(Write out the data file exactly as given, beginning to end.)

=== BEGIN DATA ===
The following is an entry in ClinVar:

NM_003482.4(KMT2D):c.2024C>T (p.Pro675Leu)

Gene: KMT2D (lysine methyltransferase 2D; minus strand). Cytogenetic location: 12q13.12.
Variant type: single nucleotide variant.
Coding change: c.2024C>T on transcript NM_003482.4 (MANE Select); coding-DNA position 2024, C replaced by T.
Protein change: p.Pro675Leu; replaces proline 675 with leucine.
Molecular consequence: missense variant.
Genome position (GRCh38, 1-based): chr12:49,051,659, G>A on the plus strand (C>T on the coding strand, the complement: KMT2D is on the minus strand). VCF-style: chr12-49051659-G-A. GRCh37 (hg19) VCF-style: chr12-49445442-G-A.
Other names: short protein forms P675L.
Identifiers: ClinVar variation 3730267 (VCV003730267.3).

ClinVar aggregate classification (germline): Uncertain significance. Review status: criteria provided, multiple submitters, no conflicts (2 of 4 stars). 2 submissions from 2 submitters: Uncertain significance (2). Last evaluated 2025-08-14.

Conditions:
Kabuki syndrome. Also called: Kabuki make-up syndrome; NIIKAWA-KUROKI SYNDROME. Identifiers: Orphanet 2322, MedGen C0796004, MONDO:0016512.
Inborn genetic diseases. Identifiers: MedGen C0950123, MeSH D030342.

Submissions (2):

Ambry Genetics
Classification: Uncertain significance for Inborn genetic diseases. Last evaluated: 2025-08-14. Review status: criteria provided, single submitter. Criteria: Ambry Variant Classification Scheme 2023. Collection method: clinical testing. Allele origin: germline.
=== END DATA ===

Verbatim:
The following is an entry in ClinVar:

NM_003482.4(KMT2D):c.2024C>T (p.Pro675Leu)

Gene: KMT2D (lysine methyltransferase 2D; minus strand). Cytogenetic location: 12q13.12.
Variant type: single nucleotide variant.
Coding change: c.2024C>T on transcript NM_003482.4 (MANE Select); coding-DNA position 2024, C replaced by T.
Protein change: p.Pro675Leu; replaces proline 675 with leucine.
Molecular consequence: missense variant.
Genome position (GRCh38, 1-based): chr12:49,051,659, G>A on the plus strand (C>T on the coding strand, the complement: KMT2D is on the minus strand). VCF-style: chr12-49051659-G-A. GRCh37 (hg19) VCF-style: chr12-49445442-G-A.
Other names: short protein forms P675L.
Identifiers: ClinVar variation 3730267 (VCV003730267.3).

ClinVar aggregate classification (germline): Uncertain significance. Review status: criteria provided, multiple submitters, no conflicts (2 of 4 stars). 2 submissions from 2 submitters: Uncertain significance (2). Last evaluated 2025-08-14.

Conditions:
Kabuki syndrome. Also called: Kabuki make-up syndrome; NIIKAWA-KUROKI SYNDROME. Identifiers: Orphanet 2322, MedGen C0796004, MONDO:0016512.
Inborn genetic diseases. Identifiers: MedGen C0950123, MeSH D030342.

Submissions (2):

Ambry Genetics
Classification: Uncertain significance for Inborn genetic diseases. Last evaluated: 2025-08-14. Review status: criteria provided, single submitter. Criteria: Ambry Variant Classification Scheme 2023. Collection method: clinical testing. Allele origin: germline.